Today’s New Found Gardening Methods?

by Randy Greene

For the last few years you have seen this person or another talk about a new method of gardening or farming and how their method is better than the last method.

What does it mean when someone says their way works better than anything we have tried in the past? If you really look at this “new” method it’s the same thing past generations have been doing for hundreds of years, we’ve just lost, or chosen to ignore, the knowledge that would have been passed on from generation to generation. It’s my belief that the largest contributor to the gap in the defusing of the basic knowledge of gardening and farming has been, and continues to be, the abundance and availability of chemical fertilizers and pesticides. Is there a place for the proper use of chemical fertilizers and pesticides, yes, but the availability and abundance of chemical fertilizers and pesticides has caused several generations of people in the United States to become ignorant to the basics of self sustaining plant production.

The generations following the great depression were lead to believe the best way to grow anything is to use chemical fertilizers and pesticides, and for a period of time after the great depression the best way to grow anything on parched earth with little water was to use chemical fertilizers and pesticides. However, for the last sixty years we have had abundant resources, and the ability to use more self sustaining practices, but most have chosen not to change their ways of doing things. Many of us as 20th century beings want an immediate solution and we don’t want to think about what is needed. We’re looking for 20 second answers instead of long term solutions. The knowledge that has been lost from the generations that used self sustaining practices, not because they wanted to but because they had to, is a sad, sad condition to be experiencing. The knowledge that has been lost is the knowledge that would tell a farmer or gardener that if you see a bad bug on a plant, and you don’t want it on the plant, then take your hand a mash, instead of running to chemical pesticides. Knowledge that would tell a farmer or gardener that if they do a soil sample it will tell them what they are doing to the soil, or what they need to do to the soil, instead of just constantly throwing out more chemicals. Knowledge that would tell a gardener or farmer that if you use a chemical on a plant that you want to eat fruit from the likelihood that the fruit will contain the chemical used is pretty good.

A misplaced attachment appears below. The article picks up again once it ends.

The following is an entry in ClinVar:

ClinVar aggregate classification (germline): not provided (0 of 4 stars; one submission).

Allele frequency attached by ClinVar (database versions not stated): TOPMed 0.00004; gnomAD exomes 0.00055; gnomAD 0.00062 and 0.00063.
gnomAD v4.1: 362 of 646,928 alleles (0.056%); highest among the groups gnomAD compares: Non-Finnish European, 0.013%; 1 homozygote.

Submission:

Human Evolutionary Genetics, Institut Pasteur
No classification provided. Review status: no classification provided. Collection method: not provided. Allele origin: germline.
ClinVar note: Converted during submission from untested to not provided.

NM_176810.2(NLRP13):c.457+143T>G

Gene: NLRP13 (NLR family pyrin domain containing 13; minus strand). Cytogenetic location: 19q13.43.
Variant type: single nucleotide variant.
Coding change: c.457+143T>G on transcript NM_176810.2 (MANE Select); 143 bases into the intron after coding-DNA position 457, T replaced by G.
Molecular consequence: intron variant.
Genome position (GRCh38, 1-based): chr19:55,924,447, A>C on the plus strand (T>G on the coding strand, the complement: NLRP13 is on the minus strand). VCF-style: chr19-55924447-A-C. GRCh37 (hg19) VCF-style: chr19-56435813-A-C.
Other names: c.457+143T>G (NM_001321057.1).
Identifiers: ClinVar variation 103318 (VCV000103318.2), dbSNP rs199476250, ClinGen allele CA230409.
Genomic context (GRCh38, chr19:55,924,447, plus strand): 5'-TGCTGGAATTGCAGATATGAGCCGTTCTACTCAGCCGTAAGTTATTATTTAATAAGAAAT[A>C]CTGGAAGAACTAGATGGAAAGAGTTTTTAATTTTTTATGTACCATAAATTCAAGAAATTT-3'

It’s hard to believe that we would need a hundred years of experience to understand these basic ideas, but it’s surprising what people are ignorant about. We now have the ability to look at what we are doing and how we want to do things and an opportunity to learn from whole groups of people working very hard to relearn the knowledge that has been lost because prior generations have chosen not to believe in or pass on this knowledge due to ignorance and misguided beliefs.

Step outside today’s normal conventional beliefs and think about what you need to do and ask yourself how your great grand father would have done it. I’ll bet you can come up with an answer that will cost you less, take you less time, and is more self sustaining than today’s harsh chemical solution. Reach up and just squish that bug. Where does it say you have to spray something on it other then in catalogues you get in the mail that are trying to sell you the spray?

Randy Greene is the owner of Green’s Country Store & Feed, 8621 Highway N, Lake St. Louis. 636-561-6637.